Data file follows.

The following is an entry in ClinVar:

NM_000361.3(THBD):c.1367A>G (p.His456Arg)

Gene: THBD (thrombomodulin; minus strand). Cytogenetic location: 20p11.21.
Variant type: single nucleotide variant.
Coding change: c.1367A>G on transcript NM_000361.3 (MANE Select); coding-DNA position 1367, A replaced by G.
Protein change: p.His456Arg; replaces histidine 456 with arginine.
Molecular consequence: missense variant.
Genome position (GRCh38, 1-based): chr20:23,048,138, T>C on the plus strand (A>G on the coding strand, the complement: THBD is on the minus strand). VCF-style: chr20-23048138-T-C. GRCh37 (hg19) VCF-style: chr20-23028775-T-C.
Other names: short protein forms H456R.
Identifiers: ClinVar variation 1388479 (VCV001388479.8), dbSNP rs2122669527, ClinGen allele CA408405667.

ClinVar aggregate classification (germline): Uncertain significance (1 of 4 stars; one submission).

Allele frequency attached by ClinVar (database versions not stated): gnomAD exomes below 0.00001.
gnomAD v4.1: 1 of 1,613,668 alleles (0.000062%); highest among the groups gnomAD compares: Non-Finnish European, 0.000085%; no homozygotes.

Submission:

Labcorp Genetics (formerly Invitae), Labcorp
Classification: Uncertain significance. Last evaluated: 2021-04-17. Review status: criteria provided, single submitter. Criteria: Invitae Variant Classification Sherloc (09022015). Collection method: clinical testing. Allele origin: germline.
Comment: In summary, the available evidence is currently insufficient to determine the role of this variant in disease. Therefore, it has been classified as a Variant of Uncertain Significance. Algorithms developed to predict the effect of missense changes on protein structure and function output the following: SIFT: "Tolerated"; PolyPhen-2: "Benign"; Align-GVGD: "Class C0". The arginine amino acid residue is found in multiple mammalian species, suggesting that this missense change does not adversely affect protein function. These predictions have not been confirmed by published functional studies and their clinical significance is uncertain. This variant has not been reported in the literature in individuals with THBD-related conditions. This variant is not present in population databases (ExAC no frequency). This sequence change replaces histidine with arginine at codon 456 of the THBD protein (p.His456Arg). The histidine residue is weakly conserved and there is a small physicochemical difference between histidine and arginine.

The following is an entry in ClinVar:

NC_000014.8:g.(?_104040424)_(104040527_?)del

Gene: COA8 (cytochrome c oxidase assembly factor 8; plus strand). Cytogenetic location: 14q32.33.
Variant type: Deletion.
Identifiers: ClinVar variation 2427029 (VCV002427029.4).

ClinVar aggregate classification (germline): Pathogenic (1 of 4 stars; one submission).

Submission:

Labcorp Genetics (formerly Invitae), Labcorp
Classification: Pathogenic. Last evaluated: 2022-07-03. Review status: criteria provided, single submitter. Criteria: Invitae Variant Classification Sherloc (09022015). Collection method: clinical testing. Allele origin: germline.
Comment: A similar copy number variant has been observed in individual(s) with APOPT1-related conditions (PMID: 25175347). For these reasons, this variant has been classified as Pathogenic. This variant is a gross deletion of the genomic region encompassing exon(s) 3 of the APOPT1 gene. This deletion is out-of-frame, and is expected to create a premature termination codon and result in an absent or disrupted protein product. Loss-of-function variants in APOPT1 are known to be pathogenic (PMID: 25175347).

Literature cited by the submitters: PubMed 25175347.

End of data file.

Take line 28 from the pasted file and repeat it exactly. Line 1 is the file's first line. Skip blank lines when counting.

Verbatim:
Literature cited by the submitters: PubMed 25175347.